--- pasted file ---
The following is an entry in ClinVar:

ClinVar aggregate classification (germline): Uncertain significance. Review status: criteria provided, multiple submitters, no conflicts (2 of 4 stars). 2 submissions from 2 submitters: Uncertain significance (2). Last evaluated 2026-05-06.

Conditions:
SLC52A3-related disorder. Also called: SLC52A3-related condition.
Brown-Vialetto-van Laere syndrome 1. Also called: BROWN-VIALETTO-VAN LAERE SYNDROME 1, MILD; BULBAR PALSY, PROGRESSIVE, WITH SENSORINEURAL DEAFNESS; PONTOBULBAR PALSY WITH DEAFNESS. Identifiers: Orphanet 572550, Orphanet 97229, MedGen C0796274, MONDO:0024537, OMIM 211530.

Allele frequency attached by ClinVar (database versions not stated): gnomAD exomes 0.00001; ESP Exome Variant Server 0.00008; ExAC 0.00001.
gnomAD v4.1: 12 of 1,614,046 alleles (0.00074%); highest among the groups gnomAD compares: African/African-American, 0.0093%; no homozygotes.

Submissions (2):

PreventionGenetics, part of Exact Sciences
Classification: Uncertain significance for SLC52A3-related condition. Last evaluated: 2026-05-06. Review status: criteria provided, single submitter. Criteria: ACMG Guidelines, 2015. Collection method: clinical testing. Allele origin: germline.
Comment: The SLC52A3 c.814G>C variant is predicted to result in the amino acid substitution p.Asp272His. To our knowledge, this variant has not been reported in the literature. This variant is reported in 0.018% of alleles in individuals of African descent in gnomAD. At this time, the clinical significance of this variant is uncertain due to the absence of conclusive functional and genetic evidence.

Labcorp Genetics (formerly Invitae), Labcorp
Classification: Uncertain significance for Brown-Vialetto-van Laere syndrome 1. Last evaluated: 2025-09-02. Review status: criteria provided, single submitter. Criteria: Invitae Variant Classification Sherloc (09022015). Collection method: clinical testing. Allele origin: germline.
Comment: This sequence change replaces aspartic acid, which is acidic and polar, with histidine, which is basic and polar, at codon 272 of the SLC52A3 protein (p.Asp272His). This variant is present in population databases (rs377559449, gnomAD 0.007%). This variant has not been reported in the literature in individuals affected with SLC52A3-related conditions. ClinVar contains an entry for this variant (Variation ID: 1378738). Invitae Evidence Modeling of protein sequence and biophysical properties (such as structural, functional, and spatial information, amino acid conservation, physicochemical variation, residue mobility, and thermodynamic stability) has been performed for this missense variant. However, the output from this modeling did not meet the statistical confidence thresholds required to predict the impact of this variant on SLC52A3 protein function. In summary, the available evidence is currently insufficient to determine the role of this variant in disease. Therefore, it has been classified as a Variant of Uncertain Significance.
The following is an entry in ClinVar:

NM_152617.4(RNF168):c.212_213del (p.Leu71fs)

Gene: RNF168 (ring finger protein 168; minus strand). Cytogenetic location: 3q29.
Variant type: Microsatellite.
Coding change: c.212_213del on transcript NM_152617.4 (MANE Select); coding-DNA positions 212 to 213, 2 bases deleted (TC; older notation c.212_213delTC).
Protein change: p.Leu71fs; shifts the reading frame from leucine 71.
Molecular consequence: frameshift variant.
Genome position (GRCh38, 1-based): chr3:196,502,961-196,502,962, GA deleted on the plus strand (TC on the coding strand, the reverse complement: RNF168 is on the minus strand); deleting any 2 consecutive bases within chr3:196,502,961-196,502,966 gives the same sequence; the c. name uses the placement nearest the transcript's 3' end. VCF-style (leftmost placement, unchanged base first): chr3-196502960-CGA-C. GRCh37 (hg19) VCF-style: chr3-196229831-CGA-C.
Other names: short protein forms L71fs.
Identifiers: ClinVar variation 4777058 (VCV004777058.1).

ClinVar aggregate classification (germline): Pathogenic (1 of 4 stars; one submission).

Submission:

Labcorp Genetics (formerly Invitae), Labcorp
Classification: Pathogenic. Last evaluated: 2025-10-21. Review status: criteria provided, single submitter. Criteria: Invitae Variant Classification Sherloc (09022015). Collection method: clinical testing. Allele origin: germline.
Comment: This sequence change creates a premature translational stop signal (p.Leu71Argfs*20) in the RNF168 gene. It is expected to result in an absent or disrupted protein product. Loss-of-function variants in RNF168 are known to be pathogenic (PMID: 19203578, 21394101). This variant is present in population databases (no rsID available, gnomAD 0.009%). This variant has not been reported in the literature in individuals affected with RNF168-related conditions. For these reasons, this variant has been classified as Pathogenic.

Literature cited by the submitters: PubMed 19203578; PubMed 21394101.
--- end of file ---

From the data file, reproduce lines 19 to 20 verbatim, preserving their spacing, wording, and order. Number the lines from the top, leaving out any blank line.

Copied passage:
Coding change: c.212_213del on transcript NM_152617.4 (MANE Select); coding-DNA positions 212 to 213, 2 bases deleted (TC; older notation c.212_213delTC).
Protein change: p.Leu71fs; shifts the reading frame from leucine 71.